Depth by Lev Rosen
|Depth by Lev Rosen|
|Category: Science Fiction|
|Reviewer: Sam Tyler|
|Summary: Science Fiction meets Private Investigation in this crime noir set a future New York that is partially underwater. Can PI Simone Pierce solve a murder case whilst avoiding getting too wet?|
|Buy? Maybe||Borrow? Yes|
|Pages: 304||Date: June 2015|
|Publisher: Titan Books Ltd|
|External links: Author's website|
The private investigator genre is a great one. Not because they all feel pretty similar so that picking one up is like slipping on a pair of comfortable slippers, but because you can put a PI anywhere – even the future. Writing about a New York that is partially underwater could be done in many ways; action, cerebral, but why not use an investigator for hire? Mixing a solid crime story with an intriguing glance at the future is sure to be a winner, but you better put on your best trench coat as you are going to get wet.
Over the next few years the sea levels begin to rise, but at a pace that we can deal with. Despite this, most of New York is now underwater, except for any building that is over 20 floors tall. This being New York the natives are not going to leave easily and the likes of PI Simone Pierce still live amongst the high rises and floating bridges. Thankfully for Pierce the ongoing environmental disaster does not stop human nature, or cheating spouses, or even murder.
Depth is very much a typical 50s noir feeling PI book, but set in a near future where the water has risen. Exploring a science fiction context through the prism of another genre is a great way of driving a story forwards conventionally, but allows you to throw in futuristic content. Some of the best sci fi will have a character go about their everyday life and it will only be wonderful for the reader, not the character. To the likes of Pierce a world of river taxis and constant rain is not unusual, but to us it becomes a great backdrop. The important thing to remember when splicing genres is that you need to cater for both and Lev Rosen does this.
The best element of the book is the environment. New York is a great city to explore normally, but a city partially underwater is even more compelling. Rosen does not wander too far from the present day NY as the people who populate her book are still the confident and, dare I say, brash people we know now. The fact that a hardy million or so decide to stick around makes everyone in Depth seem a little odd, but you want to know more about them. To level out the oddness of staying in a drowning city Rosen also hints of an alternative America that has moved to the Right and prevents any outwards show of decadence. There is certainly an interesting world here.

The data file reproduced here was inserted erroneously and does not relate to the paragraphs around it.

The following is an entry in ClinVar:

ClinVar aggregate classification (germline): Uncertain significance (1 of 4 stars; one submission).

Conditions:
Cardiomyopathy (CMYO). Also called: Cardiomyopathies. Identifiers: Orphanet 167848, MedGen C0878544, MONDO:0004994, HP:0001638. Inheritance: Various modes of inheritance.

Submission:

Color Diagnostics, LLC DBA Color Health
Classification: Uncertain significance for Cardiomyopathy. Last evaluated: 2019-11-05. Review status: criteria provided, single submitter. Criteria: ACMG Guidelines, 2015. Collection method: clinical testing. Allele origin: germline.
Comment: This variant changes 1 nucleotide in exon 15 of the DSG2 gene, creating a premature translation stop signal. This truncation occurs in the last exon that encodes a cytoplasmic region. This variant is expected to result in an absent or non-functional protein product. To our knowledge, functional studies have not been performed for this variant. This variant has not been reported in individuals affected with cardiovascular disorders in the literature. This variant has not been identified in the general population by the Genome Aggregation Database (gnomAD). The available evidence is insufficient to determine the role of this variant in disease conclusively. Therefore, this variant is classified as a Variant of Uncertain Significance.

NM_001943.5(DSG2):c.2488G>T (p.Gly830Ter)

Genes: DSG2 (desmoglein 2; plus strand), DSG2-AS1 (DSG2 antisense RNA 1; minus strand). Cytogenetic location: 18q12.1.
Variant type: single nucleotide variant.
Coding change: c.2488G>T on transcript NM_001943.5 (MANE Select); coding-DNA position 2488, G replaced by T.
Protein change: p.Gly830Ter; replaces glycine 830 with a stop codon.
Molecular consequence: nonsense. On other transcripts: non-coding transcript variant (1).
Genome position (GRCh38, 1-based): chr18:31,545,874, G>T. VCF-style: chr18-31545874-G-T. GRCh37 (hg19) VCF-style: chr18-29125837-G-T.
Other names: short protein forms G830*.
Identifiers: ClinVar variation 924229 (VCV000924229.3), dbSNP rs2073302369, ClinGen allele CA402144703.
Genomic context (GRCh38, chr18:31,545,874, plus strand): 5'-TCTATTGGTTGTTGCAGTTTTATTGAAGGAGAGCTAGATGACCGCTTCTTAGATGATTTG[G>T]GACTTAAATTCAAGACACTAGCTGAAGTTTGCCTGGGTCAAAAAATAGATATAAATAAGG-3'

So interesting, that you cannot not stop to think that elements may not work. If America had so long to prepare for the floods, why not do a better job? We already have the ability to create water proof underwater tunnels etc. but in Depth the myth of human life under the waves is one of the driving forces of the book. Rosen chooses to stick to the PI plotline of the book, which works well, but a little more explanation to how the world of Depth came about would come in handy.
Having a few inconsistencies and oddities in a dystopian future is not the end of the world (in the case of the reader) as the story and environment holds up. There is a strong crime noir that is the centre of events, no one can be trusted and anyone could be the killer. Pierce herself has the typical abuse problem and also problems making pals – all this leads to a sci fi PI. By concentrating on the central premise a few of the slightly dodgy fantastical elements are hidden. The subtle revealing of the world of Depth within a conventional crime story is what makes the book stand out; if only Rosen had developed some of the more bizarre world choices better.
You can read more book reviews or buy Depth by Lev Rosen at Amazon.co.uk.
You can read more book reviews or buy Depth by Lev Rosen at Amazon.com.
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